American Airlines’ CEO talks bringing back buy-on-board service, including alcohol
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Editor’s note: This article has been updated to reflect that American Airlines has not “established a specific date for the return of onboard alcohol in the main cabin” of its aircraft, but has committed to not bringing it back “while the federal mask mandate is in place through Sept. 13,” per an airline spokesperson.
As air travel continues to rebound, airlines are slowly returning to pre-pandemic levels of service. But there’s one aspect that hasn’t returned yet on all airlines and that’s onboard alcohol sales.
Although initially suspended due to COVID concerns, several airlines delayed the return of alcohol due to an uptick in disorderly passenger behavior. However, as reported by View from the Wing, at least one of those airlines has a new target date for when it plans to relaunch alcohol sales in the main cabin.
In a meeting with flight attendants, American Airlines CEO Doug Parker, shared that the airline will not bring back alcohol sales while the federal mask mandate is in place. The federal mask mandate is currently set to expire on Sept. 13.
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Parker explained, “We’ve chosen not to reinstate alcohol in the main cabin until September 13th. There’s no coincidence there that’s the same date as the mask requirement ending. That’s why we did it. Because we don’t think putting alcohol on the airplane at the same time you’re having to enforce masks is a good idea.”
The Fort Worth-based carrier was originally supposed to resume alcohol sales on June 1, but followed Southwest’s lead in holding off following an assault on one of its flight attendants. It’s said that the dispute started over the mask policy.
“Only we and Southwest have done that. Every other airline has to my knowledge either serving alcohol or plans to serve alcohol which is their prerogative, we don’t think that’s a good idea,” Parker added.
In addition to alcoholic beverages, the buy-on-board menu will feature light fare like sandwiches, wraps and breakfast platters.
“American’s reintroduction of beverage service is a careful and informed process to ensure everyone on board feels safe and comfortable,” said Brady Byrnes, vice president of flight service. “When customers fly with American, they are trusting us with their safety. This is why our ongoing partnerships with the APFA and medical experts are critical in ensuring the timing is right and customers have peace of mind.”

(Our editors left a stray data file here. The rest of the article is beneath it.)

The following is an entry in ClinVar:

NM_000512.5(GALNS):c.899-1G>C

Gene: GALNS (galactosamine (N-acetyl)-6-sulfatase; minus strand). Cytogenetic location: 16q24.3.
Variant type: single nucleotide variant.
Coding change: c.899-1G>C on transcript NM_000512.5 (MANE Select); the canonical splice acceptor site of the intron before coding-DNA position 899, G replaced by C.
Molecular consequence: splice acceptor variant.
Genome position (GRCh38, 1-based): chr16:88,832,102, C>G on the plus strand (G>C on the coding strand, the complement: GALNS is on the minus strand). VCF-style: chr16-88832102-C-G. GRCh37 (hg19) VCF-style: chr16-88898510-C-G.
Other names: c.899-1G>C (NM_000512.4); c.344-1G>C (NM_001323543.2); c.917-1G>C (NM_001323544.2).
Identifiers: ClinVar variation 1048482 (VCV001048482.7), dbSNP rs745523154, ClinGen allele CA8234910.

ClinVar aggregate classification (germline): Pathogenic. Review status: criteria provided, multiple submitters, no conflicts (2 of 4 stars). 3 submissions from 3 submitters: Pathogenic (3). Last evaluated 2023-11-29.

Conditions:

On May 1, American resumed full complimentary beverage service in domestic premium cabins on all flights. This includes alcohol, canned drinks, juice and water, as well as hot beverages, like tea and coffee. Throughout the pandemic, AA has been serving drinks on request for all first-class flyers on routes shorter than 2,200 miles. Additionally, earlier in the spring, American expanded its “Fresh Bites” offering for first-class passengers on domestic flights over 2,200 miles — mostly cross-country routes. These options include fresh fruit, yogurt and breakfast sandwiches in the morning and sandwiches, salads and fresh appetizers for lunch and dinner.
Although alcohol was put on hold, as of June 1, all domestic coach passengers on flights longer than 250 miles can once again enjoy a complimentary drink, including canned sodas, juices, bottled water, tea and coffee. Previously, drink service in economy was only provided on flights longer than 2,200 miles.
Resuming a more substantial inflight offering comes as American’s Big 3 competitors, Delta and United, recently announced similar moves.
Delta began offering a new snack and beverage service on domestic and select short-haul international flights on April 14, including canned cocktails provided by Tip Top Proper Cocktails. The Atlanta-based carrier also began expanding its premium-cabin meal service in mid-June.
United is improving its coach offerings as well. The carrier recently unveiled redesigned snack boxes along with a revamped buy-on-board service. Alcohol sales are available on flights two hours and 20 minutes or longer and snacks are available on flights over four hours.
Of course, the one downside to expanded inflight service means less time that passengers are wearing masks. Nevertheless, with all adults in the U.S. now eligible for a vaccine, hopefully, the virus will be well under control by the end of the summer.
Featured photo by Benji Stawski/The Points Guy
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